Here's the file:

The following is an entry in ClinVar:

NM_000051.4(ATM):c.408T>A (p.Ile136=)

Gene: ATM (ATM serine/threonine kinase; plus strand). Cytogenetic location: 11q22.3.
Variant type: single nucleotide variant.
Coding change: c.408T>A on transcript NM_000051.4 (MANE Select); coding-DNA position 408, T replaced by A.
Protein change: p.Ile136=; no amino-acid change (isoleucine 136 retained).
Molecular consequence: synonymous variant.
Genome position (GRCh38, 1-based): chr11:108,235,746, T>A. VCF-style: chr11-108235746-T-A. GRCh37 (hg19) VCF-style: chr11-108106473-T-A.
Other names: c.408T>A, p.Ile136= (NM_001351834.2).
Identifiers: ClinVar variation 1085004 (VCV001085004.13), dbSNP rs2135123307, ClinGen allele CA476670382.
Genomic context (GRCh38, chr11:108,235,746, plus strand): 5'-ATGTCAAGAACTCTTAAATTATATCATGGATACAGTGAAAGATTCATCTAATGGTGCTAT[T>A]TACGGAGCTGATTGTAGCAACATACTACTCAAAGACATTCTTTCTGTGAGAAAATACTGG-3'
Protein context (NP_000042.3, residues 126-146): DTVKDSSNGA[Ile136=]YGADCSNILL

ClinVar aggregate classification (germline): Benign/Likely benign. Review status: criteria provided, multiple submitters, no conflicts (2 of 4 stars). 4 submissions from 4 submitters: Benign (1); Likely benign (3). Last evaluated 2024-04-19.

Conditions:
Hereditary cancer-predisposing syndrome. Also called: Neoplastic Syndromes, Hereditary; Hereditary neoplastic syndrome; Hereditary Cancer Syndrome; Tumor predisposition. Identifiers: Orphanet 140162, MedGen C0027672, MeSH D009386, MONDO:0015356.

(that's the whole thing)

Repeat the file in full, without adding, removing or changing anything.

The following is an entry in ClinVar:

NM_000051.4(ATM):c.408T>A (p.Ile136=)

Gene: ATM (ATM serine/threonine kinase; plus strand). Cytogenetic location: 11q22.3.
Variant type: single nucleotide variant.
Coding change: c.408T>A on transcript NM_000051.4 (MANE Select); coding-DNA position 408, T replaced by A.
Protein change: p.Ile136=; no amino-acid change (isoleucine 136 retained).
Molecular consequence: synonymous variant.
Genome position (GRCh38, 1-based): chr11:108,235,746, T>A. VCF-style: chr11-108235746-T-A. GRCh37 (hg19) VCF-style: chr11-108106473-T-A.
Other names: c.408T>A, p.Ile136= (NM_001351834.2).
Identifiers: ClinVar variation 1085004 (VCV001085004.13), dbSNP rs2135123307, ClinGen allele CA476670382.
Genomic context (GRCh38, chr11:108,235,746, plus strand): 5'-ATGTCAAGAACTCTTAAATTATATCATGGATACAGTGAAAGATTCATCTAATGGTGCTAT[T>A]TACGGAGCTGATTGTAGCAACATACTACTCAAAGACATTCTTTCTGTGAGAAAATACTGG-3'
Protein context (NP_000042.3, residues 126-146): DTVKDSSNGA[Ile136=]YGADCSNILL

ClinVar aggregate classification (germline): Benign/Likely benign. Review status: criteria provided, multiple submitters, no conflicts (2 of 4 stars). 4 submissions from 4 submitters: Benign (1); Likely benign (3). Last evaluated 2024-04-19.

Conditions:
Hereditary cancer-predisposing syndrome. Also called: Neoplastic Syndromes, Hereditary; Hereditary neoplastic syndrome; Hereditary Cancer Syndrome; Tumor predisposition. Identifiers: Orphanet 140162, MedGen C0027672, MeSH D009386, MONDO:0015356.